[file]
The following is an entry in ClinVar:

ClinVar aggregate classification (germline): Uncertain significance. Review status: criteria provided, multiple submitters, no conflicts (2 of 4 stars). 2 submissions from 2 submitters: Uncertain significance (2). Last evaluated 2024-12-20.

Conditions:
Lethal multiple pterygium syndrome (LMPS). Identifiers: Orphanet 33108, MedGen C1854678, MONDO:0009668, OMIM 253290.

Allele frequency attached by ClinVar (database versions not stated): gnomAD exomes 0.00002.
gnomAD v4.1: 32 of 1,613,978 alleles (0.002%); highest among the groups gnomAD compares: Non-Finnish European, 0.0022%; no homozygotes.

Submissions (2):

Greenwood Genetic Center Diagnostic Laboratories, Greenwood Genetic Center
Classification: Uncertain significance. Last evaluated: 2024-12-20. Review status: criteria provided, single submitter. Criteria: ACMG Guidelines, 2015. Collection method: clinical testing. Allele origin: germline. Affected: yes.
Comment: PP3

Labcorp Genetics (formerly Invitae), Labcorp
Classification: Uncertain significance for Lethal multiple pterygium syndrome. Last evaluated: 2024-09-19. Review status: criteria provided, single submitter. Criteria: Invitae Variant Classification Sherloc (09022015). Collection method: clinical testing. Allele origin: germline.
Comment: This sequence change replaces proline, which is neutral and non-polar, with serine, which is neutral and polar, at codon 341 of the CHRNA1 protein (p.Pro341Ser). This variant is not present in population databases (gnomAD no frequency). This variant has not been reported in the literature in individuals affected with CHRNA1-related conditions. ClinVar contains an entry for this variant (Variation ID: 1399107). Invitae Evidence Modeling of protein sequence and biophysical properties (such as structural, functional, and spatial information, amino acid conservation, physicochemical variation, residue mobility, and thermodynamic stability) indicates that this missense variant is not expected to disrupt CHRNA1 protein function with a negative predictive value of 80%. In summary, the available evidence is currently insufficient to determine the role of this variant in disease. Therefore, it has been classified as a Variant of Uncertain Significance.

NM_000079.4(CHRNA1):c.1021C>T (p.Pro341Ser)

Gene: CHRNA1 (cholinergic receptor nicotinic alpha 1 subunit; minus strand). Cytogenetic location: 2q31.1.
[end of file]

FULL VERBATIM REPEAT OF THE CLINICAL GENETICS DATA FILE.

The following is an entry in ClinVar:

ClinVar aggregate classification (germline): Uncertain significance. Review status: criteria provided, multiple submitters, no conflicts (2 of 4 stars). 2 submissions from 2 submitters: Uncertain significance (2). Last evaluated 2024-12-20.

Conditions:
Lethal multiple pterygium syndrome (LMPS). Identifiers: Orphanet 33108, MedGen C1854678, MONDO:0009668, OMIM 253290.

Allele frequency attached by ClinVar (database versions not stated): gnomAD exomes 0.00002.
gnomAD v4.1: 32 of 1,613,978 alleles (0.002%); highest among the groups gnomAD compares: Non-Finnish European, 0.0022%; no homozygotes.

Submissions (2):

Greenwood Genetic Center Diagnostic Laboratories, Greenwood Genetic Center
Classification: Uncertain significance. Last evaluated: 2024-12-20. Review status: criteria provided, single submitter. Criteria: ACMG Guidelines, 2015. Collection method: clinical testing. Allele origin: germline. Affected: yes.
Comment: PP3

Labcorp Genetics (formerly Invitae), Labcorp
Classification: Uncertain significance for Lethal multiple pterygium syndrome. Last evaluated: 2024-09-19. Review status: criteria provided, single submitter. Criteria: Invitae Variant Classification Sherloc (09022015). Collection method: clinical testing. Allele origin: germline.
Comment: This sequence change replaces proline, which is neutral and non-polar, with serine, which is neutral and polar, at codon 341 of the CHRNA1 protein (p.Pro341Ser). This variant is not present in population databases (gnomAD no frequency). This variant has not been reported in the literature in individuals affected with CHRNA1-related conditions. ClinVar contains an entry for this variant (Variation ID: 1399107). Invitae Evidence Modeling of protein sequence and biophysical properties (such as structural, functional, and spatial information, amino acid conservation, physicochemical variation, residue mobility, and thermodynamic stability) indicates that this missense variant is not expected to disrupt CHRNA1 protein function with a negative predictive value of 80%. In summary, the available evidence is currently insufficient to determine the role of this variant in disease. Therefore, it has been classified as a Variant of Uncertain Significance.

NM_000079.4(CHRNA1):c.1021C>T (p.Pro341Ser)

Gene: CHRNA1 (cholinergic receptor nicotinic alpha 1 subunit; minus strand). Cytogenetic location: 2q31.1.